It felt like endless photo shoots with various people wanting to take photos, from friends and family members, known personalities to famous faces in the media to total strangers. Different poses, different backgrounds and different gestures, it was all in a day’s work. It was as if I had been suddenly transformed from an ordinary person to a celebrity. What an incredible experience! This feeling cannot be explained in words. You just have to be there. You have to experience it to reach that frame of mind. It is beyond words or description.



After such an incredible experience, Shekhar and I were dying for a coffee. Without knowing anything about it, we went to the same place where most of the Big Three Trekkers were having a cuppa. We were so pleased to meet up and appreciate each other’s contribution to such a high profile and gigantic event. We took some photos to record these moments in history.



After the coffee, we went into the Sydney Cricket Ground hoping to watch a reasonably competitive game of cricket. The SCG is one of the world’s best cricket grounds. The atmosphere in the arena was electrifying. The loud music, the giant electronic score boards, the revolving high-tech digital screens all around, the spider camera going up and down like a yo-yo, people were having a great time with drinks of beer, coke and other drinks as well as snacks. As usual at games like this, many people were chanting aloud ozie, ozie ozie…...



Australia started batting but we were sorry to witness the loss of David Warner’s wicket. It would have been great to see some fireworks from the star batsman, but it wasn’t to be. Despite the early loss of opening batsman, Australia dominated the game as they had done throughout the series. Everyone was hoping against hope for a good game. However, the South African side was no match for the mighty Aussie team this time.



It started to rain in the afternoon. When the covers came on amid heavy down pour, Shekhar and I left the game. I was getting tired. We had to exchange the van that had been my home for almost two months for an XC90 Volvo to drive back to Melbourne. We drove for 50 minutes from the SCG and met with the owner of both vehicles and started shifting the stuff during continuous drizzling. We had difficulties fitting everything into the car but somehow Shekhar managed to squeeze everything into it.



We were on the way to my Suresh bhai’s place in Raby when I got a message that James Willis from 2GB Radio wanted to interview me live at 5:18 during his afternoon program. The battery on my phone was running flat. Shekhar’s phone was also similar. I got a message that the live interview was delayed, which turned out to be a blessing in disguise. Just three minutes away from Suresh’s house, we pulled over and did the interview. It all ended up well. Had dinner with Suresh bhai and the phone kept ringing and ringing. I put the phone on silence and went to bed.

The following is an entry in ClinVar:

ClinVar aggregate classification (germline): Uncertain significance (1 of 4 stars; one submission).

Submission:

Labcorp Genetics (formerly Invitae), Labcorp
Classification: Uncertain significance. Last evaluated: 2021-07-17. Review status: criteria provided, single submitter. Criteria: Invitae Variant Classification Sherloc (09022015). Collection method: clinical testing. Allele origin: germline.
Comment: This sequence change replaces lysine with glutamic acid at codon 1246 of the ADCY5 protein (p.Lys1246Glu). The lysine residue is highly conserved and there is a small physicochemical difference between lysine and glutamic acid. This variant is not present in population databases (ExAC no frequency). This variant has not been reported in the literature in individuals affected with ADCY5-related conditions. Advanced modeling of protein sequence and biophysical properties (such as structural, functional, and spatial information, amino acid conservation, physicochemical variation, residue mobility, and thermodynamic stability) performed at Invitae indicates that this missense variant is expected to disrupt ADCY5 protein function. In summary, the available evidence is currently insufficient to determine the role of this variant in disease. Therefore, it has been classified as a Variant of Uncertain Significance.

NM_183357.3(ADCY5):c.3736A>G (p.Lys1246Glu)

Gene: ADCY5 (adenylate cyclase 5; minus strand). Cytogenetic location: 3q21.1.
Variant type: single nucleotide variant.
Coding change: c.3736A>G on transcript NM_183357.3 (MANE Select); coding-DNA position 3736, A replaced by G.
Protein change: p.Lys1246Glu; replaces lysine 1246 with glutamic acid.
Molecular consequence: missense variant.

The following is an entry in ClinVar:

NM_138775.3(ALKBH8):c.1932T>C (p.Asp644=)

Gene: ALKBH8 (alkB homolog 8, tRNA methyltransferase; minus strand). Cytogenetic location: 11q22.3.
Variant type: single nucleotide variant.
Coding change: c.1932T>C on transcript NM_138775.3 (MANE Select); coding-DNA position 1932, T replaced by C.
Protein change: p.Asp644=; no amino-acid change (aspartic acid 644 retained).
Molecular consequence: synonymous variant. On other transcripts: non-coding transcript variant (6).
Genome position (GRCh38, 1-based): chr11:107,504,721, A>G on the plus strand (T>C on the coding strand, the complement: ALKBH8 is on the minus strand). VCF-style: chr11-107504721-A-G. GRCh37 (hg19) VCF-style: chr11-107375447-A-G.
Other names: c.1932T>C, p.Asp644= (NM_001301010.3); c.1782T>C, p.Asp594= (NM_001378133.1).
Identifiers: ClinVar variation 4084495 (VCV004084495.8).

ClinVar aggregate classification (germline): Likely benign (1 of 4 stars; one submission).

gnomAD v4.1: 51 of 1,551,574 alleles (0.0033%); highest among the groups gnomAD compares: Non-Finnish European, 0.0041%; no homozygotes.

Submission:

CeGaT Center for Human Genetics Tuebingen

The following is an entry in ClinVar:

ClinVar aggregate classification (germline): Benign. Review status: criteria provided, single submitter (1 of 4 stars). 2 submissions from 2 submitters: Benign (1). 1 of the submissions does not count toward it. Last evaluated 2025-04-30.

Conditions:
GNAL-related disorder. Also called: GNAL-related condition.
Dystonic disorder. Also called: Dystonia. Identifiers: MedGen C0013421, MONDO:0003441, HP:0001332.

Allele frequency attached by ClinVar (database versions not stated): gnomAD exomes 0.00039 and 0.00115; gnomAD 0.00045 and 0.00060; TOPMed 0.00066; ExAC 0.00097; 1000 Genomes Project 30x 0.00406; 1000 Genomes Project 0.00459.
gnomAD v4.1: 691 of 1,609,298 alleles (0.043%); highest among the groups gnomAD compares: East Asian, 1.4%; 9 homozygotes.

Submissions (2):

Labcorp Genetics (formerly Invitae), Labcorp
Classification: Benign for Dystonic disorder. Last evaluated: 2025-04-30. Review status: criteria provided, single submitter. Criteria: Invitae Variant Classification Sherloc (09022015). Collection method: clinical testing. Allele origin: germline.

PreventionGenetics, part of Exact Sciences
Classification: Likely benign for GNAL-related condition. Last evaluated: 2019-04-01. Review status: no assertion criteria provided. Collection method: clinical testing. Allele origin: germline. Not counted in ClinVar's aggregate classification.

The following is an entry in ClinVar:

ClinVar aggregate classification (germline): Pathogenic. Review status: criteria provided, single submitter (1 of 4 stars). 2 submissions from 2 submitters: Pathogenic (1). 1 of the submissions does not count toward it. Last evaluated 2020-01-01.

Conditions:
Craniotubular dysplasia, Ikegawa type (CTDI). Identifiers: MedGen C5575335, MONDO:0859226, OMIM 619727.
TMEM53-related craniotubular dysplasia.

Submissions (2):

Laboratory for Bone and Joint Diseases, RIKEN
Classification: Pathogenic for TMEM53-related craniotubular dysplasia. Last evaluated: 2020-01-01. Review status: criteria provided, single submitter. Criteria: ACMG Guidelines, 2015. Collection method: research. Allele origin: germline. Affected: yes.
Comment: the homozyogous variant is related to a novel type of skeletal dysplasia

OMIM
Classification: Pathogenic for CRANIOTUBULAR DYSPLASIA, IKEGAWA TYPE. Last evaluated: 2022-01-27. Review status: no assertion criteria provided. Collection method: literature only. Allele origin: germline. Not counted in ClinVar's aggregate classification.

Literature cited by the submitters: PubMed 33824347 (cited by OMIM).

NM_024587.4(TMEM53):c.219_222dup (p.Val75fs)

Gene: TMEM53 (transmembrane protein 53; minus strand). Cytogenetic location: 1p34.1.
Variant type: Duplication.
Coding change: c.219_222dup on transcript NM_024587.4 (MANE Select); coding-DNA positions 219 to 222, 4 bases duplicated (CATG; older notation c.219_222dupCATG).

There are a few things that I believe I need to share with you. I would like to make it clear from the outset that while I did the walk, there was a lot more work behind the scenes. First and foremost, I would like to thank the McGrath Foundation for giving me the opportunity to take on such a mammoth task and be part of the initiative to support such a noble cause.



Secondly, I could not have been able to complete it without the support of an incredible support team. Whether it was at planning stages, fine-tuning, dealing with paperwork, or assisting me with driving the van, it would have been impossible to take up this kind of challenge without the whole-hearted support and commitment from my friends Rahul Malhotra and his wife Monica. When someone dropped out two days before the start of the walk, my old friends Jit and Anjana Inglrish came to the rescue. At very short notice, Jit and committed himself to drive for the whole week from Wollert to Shepparton. A total stranger until recently, my Chinese friend Michael Wang was really generous to drive for the whole week, Satyajit and Rohan the father and son duo drove me over the Murray river into NSW and stayed with me during the toughest part of the journey. And of course, it would not have been without the help from our son Shekhar who put up with me for over a month to drive the van and take it all the way to the SCG. From the bottom of my heart, I would like to acknowledge their contribution to make it happen. A Big Thank you to everyone of them!